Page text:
The worldwide ban on cluster bombs that comes into force on 1 August, marks the most groundbreaking disarmament and humanitarian treaty in over a decade, Amnesty International said On Sunday.
The Convention on Cluster Munition, which bans cluster bombs and compels states to assist victims while clearing their land of munition, will become binding international law in countries that have signed and ratified the treaty, including Spain, Japan, Niger, Mexico and the United Kingdom.
"This treaty is a crucial step towards protecting civilians, during and after armed conflict, from this cruel and indiscriminate weapon," said Sauro Scarpellli, Amnesty International weapons campaigner.
"As with the treaty banning anti-personnel landmines in 1997, this convention is a landmark victory for civil society campaigners across the globe and shows that governments are willing to end civilian suffering caused by cluster bombs."
Amnesty International and hundreds of NGOs and survivors of indiscriminate cluster bomb explosions have been campaigning for a total ban on cluster munition.
Adopted in Dublin on 30 May 2008 and opened for signature in Oslo in December 2008, the Convention bans the use, production, stockpiling and transfer of cluster munitions.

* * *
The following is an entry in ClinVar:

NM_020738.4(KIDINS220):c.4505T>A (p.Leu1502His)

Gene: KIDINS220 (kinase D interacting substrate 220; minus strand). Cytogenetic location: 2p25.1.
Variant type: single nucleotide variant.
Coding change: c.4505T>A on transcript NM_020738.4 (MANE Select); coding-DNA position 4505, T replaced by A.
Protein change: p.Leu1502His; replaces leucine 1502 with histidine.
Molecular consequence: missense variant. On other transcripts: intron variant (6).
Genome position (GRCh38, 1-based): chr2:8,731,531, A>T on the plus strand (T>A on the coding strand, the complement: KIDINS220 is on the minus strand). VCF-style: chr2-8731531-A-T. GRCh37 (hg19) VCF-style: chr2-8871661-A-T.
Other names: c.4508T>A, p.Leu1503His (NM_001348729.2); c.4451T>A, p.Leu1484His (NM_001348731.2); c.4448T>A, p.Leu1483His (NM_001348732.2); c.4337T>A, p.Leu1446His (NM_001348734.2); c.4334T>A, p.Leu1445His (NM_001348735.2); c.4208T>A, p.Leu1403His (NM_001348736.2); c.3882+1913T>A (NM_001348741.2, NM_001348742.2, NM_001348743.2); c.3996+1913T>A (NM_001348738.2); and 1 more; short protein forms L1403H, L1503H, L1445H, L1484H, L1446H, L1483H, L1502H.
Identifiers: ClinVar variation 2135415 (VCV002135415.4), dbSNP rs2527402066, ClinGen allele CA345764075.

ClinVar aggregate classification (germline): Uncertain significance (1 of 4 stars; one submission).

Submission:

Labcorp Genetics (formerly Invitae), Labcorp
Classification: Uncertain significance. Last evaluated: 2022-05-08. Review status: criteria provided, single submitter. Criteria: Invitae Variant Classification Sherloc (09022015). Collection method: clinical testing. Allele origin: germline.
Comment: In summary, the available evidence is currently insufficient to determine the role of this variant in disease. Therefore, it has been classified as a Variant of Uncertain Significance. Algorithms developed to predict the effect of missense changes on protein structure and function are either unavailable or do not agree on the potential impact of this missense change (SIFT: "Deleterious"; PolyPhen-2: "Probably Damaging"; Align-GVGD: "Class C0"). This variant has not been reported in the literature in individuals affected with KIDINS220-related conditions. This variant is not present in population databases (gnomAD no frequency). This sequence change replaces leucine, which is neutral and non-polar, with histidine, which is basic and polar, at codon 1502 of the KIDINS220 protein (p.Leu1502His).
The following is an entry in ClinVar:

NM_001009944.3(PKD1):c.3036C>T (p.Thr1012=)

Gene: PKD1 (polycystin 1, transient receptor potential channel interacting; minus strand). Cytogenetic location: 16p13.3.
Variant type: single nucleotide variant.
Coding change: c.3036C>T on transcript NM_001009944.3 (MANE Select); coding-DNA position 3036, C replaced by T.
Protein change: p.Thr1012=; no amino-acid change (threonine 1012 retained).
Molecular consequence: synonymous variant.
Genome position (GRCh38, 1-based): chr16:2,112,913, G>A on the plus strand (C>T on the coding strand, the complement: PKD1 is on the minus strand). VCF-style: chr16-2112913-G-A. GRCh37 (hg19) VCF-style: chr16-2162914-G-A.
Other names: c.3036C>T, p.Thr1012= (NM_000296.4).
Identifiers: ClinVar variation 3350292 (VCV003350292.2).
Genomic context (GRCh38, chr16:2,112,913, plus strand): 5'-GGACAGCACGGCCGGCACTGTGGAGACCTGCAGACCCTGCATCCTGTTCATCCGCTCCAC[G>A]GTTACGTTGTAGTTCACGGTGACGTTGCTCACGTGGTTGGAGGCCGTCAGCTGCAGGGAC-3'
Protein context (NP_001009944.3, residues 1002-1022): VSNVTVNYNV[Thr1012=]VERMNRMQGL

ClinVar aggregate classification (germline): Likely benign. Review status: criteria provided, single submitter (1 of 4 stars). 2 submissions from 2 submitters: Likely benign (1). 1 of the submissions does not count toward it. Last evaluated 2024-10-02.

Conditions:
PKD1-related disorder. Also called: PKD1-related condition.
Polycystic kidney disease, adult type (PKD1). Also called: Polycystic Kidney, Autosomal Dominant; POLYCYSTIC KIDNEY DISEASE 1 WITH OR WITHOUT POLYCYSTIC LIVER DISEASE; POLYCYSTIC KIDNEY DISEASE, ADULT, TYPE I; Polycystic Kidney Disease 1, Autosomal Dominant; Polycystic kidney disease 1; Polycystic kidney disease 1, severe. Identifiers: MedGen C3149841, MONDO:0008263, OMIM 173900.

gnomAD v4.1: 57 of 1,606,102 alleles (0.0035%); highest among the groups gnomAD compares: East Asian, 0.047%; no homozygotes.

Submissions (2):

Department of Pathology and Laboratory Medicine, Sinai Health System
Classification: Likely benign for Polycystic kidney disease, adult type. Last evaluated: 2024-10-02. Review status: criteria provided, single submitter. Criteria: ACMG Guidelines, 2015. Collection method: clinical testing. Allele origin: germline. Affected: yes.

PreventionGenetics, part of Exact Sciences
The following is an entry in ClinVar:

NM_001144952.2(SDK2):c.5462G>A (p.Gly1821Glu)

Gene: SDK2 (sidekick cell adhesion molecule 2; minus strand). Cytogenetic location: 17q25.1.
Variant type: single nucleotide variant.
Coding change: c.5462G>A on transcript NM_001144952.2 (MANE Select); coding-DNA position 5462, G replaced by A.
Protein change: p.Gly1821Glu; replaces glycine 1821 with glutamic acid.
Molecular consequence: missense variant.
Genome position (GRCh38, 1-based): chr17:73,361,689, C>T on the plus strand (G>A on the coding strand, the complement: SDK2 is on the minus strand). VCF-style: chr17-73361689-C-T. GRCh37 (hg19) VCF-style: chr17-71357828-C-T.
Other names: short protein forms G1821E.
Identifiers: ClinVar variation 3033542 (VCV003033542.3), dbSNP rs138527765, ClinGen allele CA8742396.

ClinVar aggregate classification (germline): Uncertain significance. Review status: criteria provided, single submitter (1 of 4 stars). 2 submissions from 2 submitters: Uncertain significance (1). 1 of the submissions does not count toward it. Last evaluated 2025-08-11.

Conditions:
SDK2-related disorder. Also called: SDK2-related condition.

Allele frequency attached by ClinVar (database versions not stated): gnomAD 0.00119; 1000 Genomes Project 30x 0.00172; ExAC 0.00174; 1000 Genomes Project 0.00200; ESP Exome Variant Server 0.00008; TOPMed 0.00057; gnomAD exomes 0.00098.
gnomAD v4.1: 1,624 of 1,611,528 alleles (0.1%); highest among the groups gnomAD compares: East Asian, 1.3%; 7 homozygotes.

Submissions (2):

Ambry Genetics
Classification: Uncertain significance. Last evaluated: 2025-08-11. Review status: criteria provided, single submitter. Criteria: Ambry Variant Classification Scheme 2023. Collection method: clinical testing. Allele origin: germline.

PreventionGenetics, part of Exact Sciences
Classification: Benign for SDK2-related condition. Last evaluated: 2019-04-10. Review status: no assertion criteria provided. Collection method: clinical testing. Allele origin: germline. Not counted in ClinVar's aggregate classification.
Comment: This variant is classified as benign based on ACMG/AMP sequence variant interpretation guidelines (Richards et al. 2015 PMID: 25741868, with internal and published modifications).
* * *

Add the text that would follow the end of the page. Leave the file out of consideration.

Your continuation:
It also calls for stockpiles to be destroyed within eight years; for cluster munition-contaminated land to be cleared within 10 years; and for assistance to cluster munition survivors and affected communities.
To date, 107 countries have signed the Convention and 37 have ratified. Among them are former users and producers of cluster munitions, as well as countries affected by the weapons.
The last confirmed use of cluster munitions in a major armed conflict met with international condemnation when both Russia and Georgia used them in the conflict over South Ossetia in August 2008.
In recent weeks, Moldova and Norway destroyed the last of their cluster munition stockpiles, joining Spain, which eradicated its stockpile last year.
Nearly a dozen other states have begun destruction, including the United Kingdom, a major former user and producer of cluster munitions.
Amnesty International has called on all governments that have not already signed the treaty, to do so immediately and commit to protecting civilians from the deadly effects of armed conflict.